For more than 100 years, people across the world have come together on March 8 to celebrate the social, economic, cultural, and political achievement of women. The idea for this celebration was sparked in 1908 when 15,000 women marched through the streets of New York City demanding shorter work hours, better pay, and the right to vote. The concept of National Woman's Day spread to other nations and soon became International Women's Day. The holiday been observed on March 8 since 1913, and each year the organizers behind International Womens Day announce a theme for the annual celebration. So what is the International Women's Day Theme for 2017?
Appropriate for the current political climate, the International Women's Day theme for 2017 is #BeBoldForChange. Supporters are implored to challenge gender bias and inequality, campaign against violence, forge women's advancement, celebrate women's achievements, and champion women's education. This is a theme that will resonate with many people who have come together in protest this year and have marched for change and gender parity.
In 2016, International Women's Day hosted the #PledgeForParity campaign which committed to help women and girls achieve their ambitions and challenge their own bias. It called for gender balanced leadership, valuing contributions equally regardless of gender, and encouraged the creation of inclusive flexible cultures in society.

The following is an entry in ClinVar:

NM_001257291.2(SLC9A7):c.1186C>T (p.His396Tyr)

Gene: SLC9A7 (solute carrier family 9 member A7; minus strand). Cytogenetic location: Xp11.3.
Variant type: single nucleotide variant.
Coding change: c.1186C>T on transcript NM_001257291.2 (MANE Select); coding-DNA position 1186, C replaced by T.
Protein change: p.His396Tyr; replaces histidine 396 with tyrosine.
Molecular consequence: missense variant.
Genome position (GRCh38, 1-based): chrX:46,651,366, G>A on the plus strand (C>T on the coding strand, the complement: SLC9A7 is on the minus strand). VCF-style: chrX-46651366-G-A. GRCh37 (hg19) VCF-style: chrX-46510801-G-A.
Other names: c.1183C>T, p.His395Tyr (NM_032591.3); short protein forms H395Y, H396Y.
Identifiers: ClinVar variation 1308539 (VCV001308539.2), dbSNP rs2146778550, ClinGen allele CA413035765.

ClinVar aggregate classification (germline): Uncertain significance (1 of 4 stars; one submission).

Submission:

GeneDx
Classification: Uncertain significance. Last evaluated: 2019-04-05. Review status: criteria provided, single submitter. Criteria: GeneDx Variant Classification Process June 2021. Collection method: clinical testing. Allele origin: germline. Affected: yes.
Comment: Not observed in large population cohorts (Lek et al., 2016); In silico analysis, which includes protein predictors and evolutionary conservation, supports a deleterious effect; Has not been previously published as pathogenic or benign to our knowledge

The site notedthat International Women's Day is an official holiday in many countries and several organizations around the globe have celebrated the event with their own women-empowering themes throughout the years. The official United Nations theme for International Women's Day in 2017 is “Women in the Changing World of Work: Planet 50-50 by 2030”, where the goal is to accelerate the UN's 2030 Agenda of achieving gender equality and empowerment for all women and girls, ensuring inclusive and quality education for all, and promoting lifelong learning.
International Women's Day 2017 also coincides with with “A Day Without A Woman,” a strike planned by the organizers of the Women’s March on Washington. Women can join the strike by taking the day off from paid and unpaid labor, if feasible. They can avoid shopping for the day with the exception of small, women- and minority-owned businesses. They can also wear the color red in solidarity with "A Day Without A Woman."
Needless to say, this International Women's Day will be one for the history books.